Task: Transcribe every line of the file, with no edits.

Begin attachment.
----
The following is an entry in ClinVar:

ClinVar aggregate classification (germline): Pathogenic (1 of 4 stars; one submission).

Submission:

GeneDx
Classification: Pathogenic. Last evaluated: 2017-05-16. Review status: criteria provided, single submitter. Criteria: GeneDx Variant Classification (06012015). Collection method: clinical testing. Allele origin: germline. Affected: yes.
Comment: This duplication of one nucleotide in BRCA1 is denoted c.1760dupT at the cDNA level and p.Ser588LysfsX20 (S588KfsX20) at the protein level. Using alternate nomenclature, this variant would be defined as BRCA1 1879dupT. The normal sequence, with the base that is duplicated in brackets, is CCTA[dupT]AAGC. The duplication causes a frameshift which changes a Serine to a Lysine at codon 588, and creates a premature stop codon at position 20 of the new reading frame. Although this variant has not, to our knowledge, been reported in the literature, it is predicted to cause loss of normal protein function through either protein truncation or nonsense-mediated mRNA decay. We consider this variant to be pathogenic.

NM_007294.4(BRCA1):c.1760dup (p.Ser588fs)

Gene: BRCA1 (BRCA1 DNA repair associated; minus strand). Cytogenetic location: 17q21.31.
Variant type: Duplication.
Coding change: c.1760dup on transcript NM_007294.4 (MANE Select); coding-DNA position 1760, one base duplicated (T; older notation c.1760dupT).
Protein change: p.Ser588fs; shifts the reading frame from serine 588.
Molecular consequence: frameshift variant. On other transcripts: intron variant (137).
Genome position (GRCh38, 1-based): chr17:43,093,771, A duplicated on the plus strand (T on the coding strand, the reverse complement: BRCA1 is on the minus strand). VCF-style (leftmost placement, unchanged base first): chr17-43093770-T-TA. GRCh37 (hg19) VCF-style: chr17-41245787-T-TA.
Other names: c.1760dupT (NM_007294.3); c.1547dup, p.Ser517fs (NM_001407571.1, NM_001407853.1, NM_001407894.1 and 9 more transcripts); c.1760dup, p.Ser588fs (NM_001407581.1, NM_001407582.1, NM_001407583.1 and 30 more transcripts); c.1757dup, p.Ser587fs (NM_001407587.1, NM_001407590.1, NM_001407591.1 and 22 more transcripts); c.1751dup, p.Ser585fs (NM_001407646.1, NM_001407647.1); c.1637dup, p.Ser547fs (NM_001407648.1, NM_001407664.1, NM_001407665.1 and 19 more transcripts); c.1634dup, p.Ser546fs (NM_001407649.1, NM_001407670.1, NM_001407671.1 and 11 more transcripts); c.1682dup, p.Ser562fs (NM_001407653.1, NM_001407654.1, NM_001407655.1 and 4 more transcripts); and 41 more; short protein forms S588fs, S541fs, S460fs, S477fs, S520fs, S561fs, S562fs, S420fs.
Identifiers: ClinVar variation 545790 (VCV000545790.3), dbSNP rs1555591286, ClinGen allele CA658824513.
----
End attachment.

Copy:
The following is an entry in ClinVar:

ClinVar aggregate classification (germline): Pathogenic (1 of 4 stars; one submission).

Submission:

GeneDx
Classification: Pathogenic. Last evaluated: 2017-05-16. Review status: criteria provided, single submitter. Criteria: GeneDx Variant Classification (06012015). Collection method: clinical testing. Allele origin: germline. Affected: yes.
Comment: This duplication of one nucleotide in BRCA1 is denoted c.1760dupT at the cDNA level and p.Ser588LysfsX20 (S588KfsX20) at the protein level. Using alternate nomenclature, this variant would be defined as BRCA1 1879dupT. The normal sequence, with the base that is duplicated in brackets, is CCTA[dupT]AAGC. The duplication causes a frameshift which changes a Serine to a Lysine at codon 588, and creates a premature stop codon at position 20 of the new reading frame. Although this variant has not, to our knowledge, been reported in the literature, it is predicted to cause loss of normal protein function through either protein truncation or nonsense-mediated mRNA decay. We consider this variant to be pathogenic.

NM_007294.4(BRCA1):c.1760dup (p.Ser588fs)

Gene: BRCA1 (BRCA1 DNA repair associated; minus strand). Cytogenetic location: 17q21.31.
Variant type: Duplication.
Coding change: c.1760dup on transcript NM_007294.4 (MANE Select); coding-DNA position 1760, one base duplicated (T; older notation c.1760dupT).
Protein change: p.Ser588fs; shifts the reading frame from serine 588.
Molecular consequence: frameshift variant. On other transcripts: intron variant (137).
Genome position (GRCh38, 1-based): chr17:43,093,771, A duplicated on the plus strand (T on the coding strand, the reverse complement: BRCA1 is on the minus strand). VCF-style (leftmost placement, unchanged base first): chr17-43093770-T-TA. GRCh37 (hg19) VCF-style: chr17-41245787-T-TA.
Other names: c.1760dupT (NM_007294.3); c.1547dup, p.Ser517fs (NM_001407571.1, NM_001407853.1, NM_001407894.1 and 9 more transcripts); c.1760dup, p.Ser588fs (NM_001407581.1, NM_001407582.1, NM_001407583.1 and 30 more transcripts); c.1757dup, p.Ser587fs (NM_001407587.1, NM_001407590.1, NM_001407591.1 and 22 more transcripts); c.1751dup, p.Ser585fs (NM_001407646.1, NM_001407647.1); c.1637dup, p.Ser547fs (NM_001407648.1, NM_001407664.1, NM_001407665.1 and 19 more transcripts); c.1634dup, p.Ser546fs (NM_001407649.1, NM_001407670.1, NM_001407671.1 and 11 more transcripts); c.1682dup, p.Ser562fs (NM_001407653.1, NM_001407654.1, NM_001407655.1 and 4 more transcripts); and 41 more; short protein forms S588fs, S541fs, S460fs, S477fs, S520fs, S561fs, S562fs, S420fs.
Identifiers: ClinVar variation 545790 (VCV000545790.3), dbSNP rs1555591286, ClinGen allele CA658824513.